GCBR Flexible Micro Fund Grant: Given Banda and the Ichnology project

Jan 25, 2021 | Micro Fund

Palaeo-Ecological Reconstruction

The African Centre for Coastal Palaeoscience (ACCP), Nelson Mandela University, is investigating numerous finds of preserved tracks and track ways of extinct animals, previously unrecorded extinct animals, animals which are completely removed from their historic distribution ranges, human track ways and patterns (symbolic references) made by humans (Ichnology). The time period of the trace fossils ranges between 70,000 and 160,000 years ago. The project is extremely important for palaeo-ecological reconstruction as the animals tell us about what the area looked like that long ago. Specifically, this period coincided with the second last ice age. Sea levels retreat significantly during ice ages exposing the Palaeo-Agulhas Plain (PAP), an area of 80,000 km2. This plain looked different to what we see today. Big wetlands and vast areas of savannah. Many species who thrived on this landscape went extinct when sea levels transgressed and submerged the PAP. Their tracks and track ways are preserved in aeolianite deposits along our coastline. This project is spear-headed by Dr. Charles Helm and over 270 sites have been found along the coast between De Hoop and Robberg and many of the finds are found just east of Still Bay. Charles is currently doing his PhD on this topic at ACCP.

Cradle of Human Culture

An opportunity arose for candidates to undergo a course at Tracker Academy (SA Tourism College) to further aid in the field research for this project, but for these candidates to also act as guides in the south Cape area for the upcoming “Cradle of Human Culture” tourism route, an incentive driven by Western Cape Government, Culture and Sport. The first candidate, Given Banda, has just completed his year course and graduated second in his class.

 

Fig. 1. Given Banda before he commenced his tertiary education in palaeo-sciences.

Fig. 1. Given Banda before he commenced his tertiary education in palaeo-sciences.

 

Tracker Academy Eco-Tourism

Tracker Academy offers a broad array of modules as part of their year course and the students are taught various aspects of eco-tourism. For Given, a big interest was the tracking of live animals as he grew up tracking and hunting with his grandfather and has been involved in the Ichnology project. He has been exposed to fossil tracks and track ways before the course started. He combines animal behaviour to their tracks and track ways and if correctly incorporated, can be a big asset to the interpretation of fossil tracks and track ways. The addition of Given’s skill set to the project is very valuable. Also, his insatiable interest in knowledge and learning will most probably see him grow into a mature scientist.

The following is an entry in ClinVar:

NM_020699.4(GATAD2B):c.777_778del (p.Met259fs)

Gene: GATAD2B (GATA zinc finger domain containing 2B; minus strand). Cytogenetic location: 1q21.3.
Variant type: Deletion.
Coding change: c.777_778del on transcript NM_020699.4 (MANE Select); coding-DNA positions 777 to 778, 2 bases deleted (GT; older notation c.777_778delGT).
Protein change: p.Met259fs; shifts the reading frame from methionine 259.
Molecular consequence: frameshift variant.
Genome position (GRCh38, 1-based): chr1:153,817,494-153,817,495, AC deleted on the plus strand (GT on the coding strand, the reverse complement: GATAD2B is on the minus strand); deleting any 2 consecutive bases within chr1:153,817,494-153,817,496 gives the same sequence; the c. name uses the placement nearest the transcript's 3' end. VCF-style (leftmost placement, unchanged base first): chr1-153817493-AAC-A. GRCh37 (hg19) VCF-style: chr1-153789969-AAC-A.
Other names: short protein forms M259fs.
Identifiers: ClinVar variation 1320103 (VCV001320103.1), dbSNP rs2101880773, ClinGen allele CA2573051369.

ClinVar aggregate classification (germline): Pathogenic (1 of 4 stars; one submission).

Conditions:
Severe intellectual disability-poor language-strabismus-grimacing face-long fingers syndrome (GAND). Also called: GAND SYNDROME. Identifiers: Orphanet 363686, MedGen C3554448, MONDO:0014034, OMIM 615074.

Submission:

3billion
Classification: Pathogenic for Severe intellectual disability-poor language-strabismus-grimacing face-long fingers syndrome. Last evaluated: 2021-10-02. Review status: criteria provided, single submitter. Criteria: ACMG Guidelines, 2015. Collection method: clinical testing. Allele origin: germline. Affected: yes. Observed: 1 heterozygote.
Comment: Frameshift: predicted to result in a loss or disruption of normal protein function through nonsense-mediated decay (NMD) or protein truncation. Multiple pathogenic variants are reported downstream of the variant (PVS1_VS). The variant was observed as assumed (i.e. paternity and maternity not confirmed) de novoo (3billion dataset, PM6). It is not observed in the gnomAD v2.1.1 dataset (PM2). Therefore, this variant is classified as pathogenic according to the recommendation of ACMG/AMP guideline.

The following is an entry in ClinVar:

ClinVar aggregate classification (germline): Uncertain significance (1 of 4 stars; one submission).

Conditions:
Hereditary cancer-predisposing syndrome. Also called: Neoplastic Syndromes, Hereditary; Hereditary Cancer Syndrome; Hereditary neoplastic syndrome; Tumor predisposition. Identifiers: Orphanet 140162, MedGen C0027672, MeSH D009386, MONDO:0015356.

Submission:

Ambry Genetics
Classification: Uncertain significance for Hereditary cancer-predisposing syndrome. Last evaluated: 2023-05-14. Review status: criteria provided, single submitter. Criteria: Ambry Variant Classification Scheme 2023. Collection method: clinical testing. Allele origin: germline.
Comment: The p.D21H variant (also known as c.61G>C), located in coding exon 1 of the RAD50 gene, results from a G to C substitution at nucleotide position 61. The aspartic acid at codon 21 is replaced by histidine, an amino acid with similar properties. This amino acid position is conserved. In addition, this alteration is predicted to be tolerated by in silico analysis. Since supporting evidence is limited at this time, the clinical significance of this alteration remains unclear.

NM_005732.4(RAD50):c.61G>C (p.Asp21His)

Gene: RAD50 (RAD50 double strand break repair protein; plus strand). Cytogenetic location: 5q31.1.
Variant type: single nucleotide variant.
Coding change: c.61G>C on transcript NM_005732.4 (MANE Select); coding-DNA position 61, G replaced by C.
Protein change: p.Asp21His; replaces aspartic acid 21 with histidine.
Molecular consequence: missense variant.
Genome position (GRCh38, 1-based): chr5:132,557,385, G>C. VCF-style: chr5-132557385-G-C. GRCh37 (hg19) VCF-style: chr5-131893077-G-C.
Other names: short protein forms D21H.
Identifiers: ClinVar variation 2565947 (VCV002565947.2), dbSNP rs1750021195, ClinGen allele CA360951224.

“I would like to thank GCBR for their financial support in Given’s academic career.”

Below are a few examples of the fossilised tracks and track ways.

 

Fig. 2. Dr. Jan De Vynck surveying giraffe track ways found east of Still Bay. Previously, the only account for giraffe south of the Orange River was in Namaqualand in the 1700’s. This find further supports evidence that landscape from 100,000 years ago, had increased savannah components.

Fig. 2. Dr. Jan De Vynck surveying giraffe track ways found east of Still Bay. Previously, the only account for giraffe south of the Orange River was in Namaqualand in the 1700’s. This find further supports evidence that landscape from 100,000 years ago, had increased savannah components.

Fig. 3. A close-up of some of the giraffe tracks.

Fig. 3. A close-up of some of the giraffe tracks.

Fig. 4. One example of numerous bird track ways that have been found. Many of the birds were semi-aquatics meaning they had webbed feet. Also, we found that some of these species were substantially bigger than today. Extinct giant flamingo were found and what most probably was a goose and its tracks were 2 cm smaller than today’s ostrich.

Fig. 4. One example of numerous bird track ways that have been found. Many of the birds were semi-aquatics meaning they had webbed feet. Also, we found that some of these species were substantially bigger than today. Extinct giant flamingo were found and what most probably was a goose and its tracks were 2 cm smaller than today’s ostrich.

Fig. 5. As with the giraffe find, we found other examples of animals which were completely removed from their historic distribution ranges. These are hatching sea turtles found east of Still Bay. The rock revealed a total of 12 little ones making their way to the ocean. Sea turtle mothers must be secure that ocean temperatures are consistently warm. Considerably warmer than today’s ocean water temperature. Climate too is important as incubation requires specific temperature ranges. However, this species required a new ichno taxa which means it was new to science; an extinct species of sea turtle.

Fig. 5. As with the giraffe find, we found other examples of animals which were completely removed from their historic distribution ranges. These are hatching sea turtles found east of Still Bay. The rock revealed a total of 12 little ones making their way to the ocean. Sea turtle mothers must be secure that ocean temperatures are consistently warm. Considerably warmer than today’s ocean water temperature. Climate too is important as incubation requires specific temperature ranges. However, this species required a new ichno taxa which means it was new to science; an extinct species of sea turtle.

 

Compiled by Dr Jan De Vynck, Research fellow at the African Centre for Coastal Palaeoscience, Nelson Mandela University

Photos courtesy of Dr Jan De Vynck

Find out more about the GCBR Flexible Micro Fund here

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